4 blog posts about medical simulation and communication in healthcare
Good communication between the doctor or a nurse and patient is of vital importance. And, in a medical context, good team performance can save lives. Therefore, researchers study teamwork behavior in hospitals, communication patterns in medical conversations, and caregiver - patient interaction at nursing homes.
Simulating events adds to our understanding and helps us improve processes and protocols. An operating room (simulator) can provide a secure environment for training and evaluation: new protocols or high-tech tools can be tested and different scenarios can be simulated.
Because it is a very broad research area, we’ve highlighted 4 exciting blog posts. They are about doctor patient interaction, medical encounters, and setting up a coding scheme for communication in healthcare. See what others are working on and benefit from new insights!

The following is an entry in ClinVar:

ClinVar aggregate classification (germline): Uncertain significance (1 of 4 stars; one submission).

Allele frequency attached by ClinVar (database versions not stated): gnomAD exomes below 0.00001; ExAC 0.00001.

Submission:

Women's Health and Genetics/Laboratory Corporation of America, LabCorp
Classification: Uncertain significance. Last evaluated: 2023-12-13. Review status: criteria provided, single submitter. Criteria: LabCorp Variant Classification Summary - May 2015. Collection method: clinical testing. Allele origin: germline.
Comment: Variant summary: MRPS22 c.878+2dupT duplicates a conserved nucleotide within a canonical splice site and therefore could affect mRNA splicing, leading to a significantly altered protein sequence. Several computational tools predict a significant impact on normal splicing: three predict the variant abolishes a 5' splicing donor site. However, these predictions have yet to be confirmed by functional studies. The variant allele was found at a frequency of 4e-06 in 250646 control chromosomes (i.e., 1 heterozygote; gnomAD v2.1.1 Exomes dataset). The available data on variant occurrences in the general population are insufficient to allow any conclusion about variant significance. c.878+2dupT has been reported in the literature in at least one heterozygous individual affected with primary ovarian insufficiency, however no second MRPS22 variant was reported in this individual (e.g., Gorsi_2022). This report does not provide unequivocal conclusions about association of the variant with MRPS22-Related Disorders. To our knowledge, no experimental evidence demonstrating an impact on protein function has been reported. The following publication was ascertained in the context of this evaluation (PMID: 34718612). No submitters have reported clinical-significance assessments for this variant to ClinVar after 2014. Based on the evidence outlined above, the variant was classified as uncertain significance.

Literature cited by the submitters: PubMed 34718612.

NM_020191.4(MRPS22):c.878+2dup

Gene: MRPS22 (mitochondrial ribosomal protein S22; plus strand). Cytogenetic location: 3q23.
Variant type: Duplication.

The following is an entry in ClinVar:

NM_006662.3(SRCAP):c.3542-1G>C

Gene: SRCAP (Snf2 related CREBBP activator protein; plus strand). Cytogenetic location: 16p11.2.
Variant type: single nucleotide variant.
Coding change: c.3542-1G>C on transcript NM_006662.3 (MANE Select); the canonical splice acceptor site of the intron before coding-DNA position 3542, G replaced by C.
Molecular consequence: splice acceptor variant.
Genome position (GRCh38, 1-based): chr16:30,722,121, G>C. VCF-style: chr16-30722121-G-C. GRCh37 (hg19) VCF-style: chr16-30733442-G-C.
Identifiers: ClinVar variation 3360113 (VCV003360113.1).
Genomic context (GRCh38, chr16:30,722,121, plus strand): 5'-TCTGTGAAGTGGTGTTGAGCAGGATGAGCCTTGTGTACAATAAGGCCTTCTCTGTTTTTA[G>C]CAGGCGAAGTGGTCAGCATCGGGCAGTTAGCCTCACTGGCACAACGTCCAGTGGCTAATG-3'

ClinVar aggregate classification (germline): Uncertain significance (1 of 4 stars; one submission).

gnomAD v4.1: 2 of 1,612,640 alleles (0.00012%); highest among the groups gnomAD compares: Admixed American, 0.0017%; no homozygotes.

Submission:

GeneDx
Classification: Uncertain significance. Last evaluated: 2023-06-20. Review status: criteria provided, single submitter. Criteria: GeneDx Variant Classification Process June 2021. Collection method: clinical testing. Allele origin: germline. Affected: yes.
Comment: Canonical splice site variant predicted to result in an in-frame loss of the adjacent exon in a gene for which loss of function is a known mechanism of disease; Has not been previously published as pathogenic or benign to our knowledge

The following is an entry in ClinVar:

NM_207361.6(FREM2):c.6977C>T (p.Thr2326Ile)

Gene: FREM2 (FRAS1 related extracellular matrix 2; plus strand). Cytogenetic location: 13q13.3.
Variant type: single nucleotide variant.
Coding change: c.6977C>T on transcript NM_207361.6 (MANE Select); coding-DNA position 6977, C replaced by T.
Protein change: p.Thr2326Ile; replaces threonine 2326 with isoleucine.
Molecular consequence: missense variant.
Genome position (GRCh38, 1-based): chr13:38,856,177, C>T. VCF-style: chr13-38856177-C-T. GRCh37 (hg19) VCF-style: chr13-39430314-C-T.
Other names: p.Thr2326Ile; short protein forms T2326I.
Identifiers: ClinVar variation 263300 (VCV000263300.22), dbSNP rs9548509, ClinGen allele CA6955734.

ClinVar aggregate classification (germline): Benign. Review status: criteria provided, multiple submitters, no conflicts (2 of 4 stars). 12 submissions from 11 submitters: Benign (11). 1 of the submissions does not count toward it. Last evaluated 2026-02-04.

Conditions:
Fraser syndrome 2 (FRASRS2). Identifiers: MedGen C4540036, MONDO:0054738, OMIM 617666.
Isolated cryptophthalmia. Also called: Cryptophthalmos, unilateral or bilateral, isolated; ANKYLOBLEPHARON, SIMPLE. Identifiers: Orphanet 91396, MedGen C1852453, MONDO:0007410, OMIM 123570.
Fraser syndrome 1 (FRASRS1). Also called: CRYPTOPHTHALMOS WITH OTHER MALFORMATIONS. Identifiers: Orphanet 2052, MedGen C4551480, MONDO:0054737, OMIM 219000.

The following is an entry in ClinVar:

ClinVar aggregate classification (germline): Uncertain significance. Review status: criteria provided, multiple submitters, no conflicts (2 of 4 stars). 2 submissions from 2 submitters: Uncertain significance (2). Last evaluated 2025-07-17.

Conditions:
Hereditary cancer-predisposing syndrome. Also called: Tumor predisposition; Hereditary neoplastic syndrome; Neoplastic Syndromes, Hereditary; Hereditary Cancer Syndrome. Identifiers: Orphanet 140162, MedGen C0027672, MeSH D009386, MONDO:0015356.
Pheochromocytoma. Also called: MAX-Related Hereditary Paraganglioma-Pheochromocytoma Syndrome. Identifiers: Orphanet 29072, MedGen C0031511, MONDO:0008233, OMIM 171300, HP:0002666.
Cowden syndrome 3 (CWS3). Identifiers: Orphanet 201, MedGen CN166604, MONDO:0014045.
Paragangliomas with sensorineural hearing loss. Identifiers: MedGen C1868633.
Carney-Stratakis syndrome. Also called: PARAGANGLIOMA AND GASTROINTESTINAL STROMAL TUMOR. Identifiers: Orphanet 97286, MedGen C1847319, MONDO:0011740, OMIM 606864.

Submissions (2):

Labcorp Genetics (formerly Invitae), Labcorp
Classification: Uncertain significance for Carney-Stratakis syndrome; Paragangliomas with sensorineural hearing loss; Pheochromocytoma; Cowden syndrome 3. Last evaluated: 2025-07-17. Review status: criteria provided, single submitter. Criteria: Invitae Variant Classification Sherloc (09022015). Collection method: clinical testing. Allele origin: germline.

- Doctor-patient interaction during medical consultations - It is all about trust - Smets et al. (2012) gained insight into the relationship between patient and radiation oncologists. The researchers investigated whether the content of information provided by the doctor and the way the doctor delivered the information increased the amount of trust patients placed in them.
- Nurse patient interaction - two coding schemes - Cultural differences - Kim and Woods (2012) looked into social interactions between direct-care staff and Korean Americans with dementia.
- What's new in healthcare communication? - How to develop a coding scheme -Zhou et al. (2012) were primarily searching for a coding scheme that reflects focus on the dental staff’s encouragement- centered interaction approach.
- Clinical interviews – analyzing verbal and non-verbal behavior - Eye gaze orientation - Montague et al. presented a study in which they analyzed non-verbal behavior in clinical interactions, specifically, looking into eye gaze behavior patterns (eye gaze behavior is considered an important aspect of doctor-patient interaction). They introduced a new method to evaluate gaze behavior patterns in doctor-patient interaction based on a lag sequential analysis for the description of eye gaze orientation between clinicians and patients.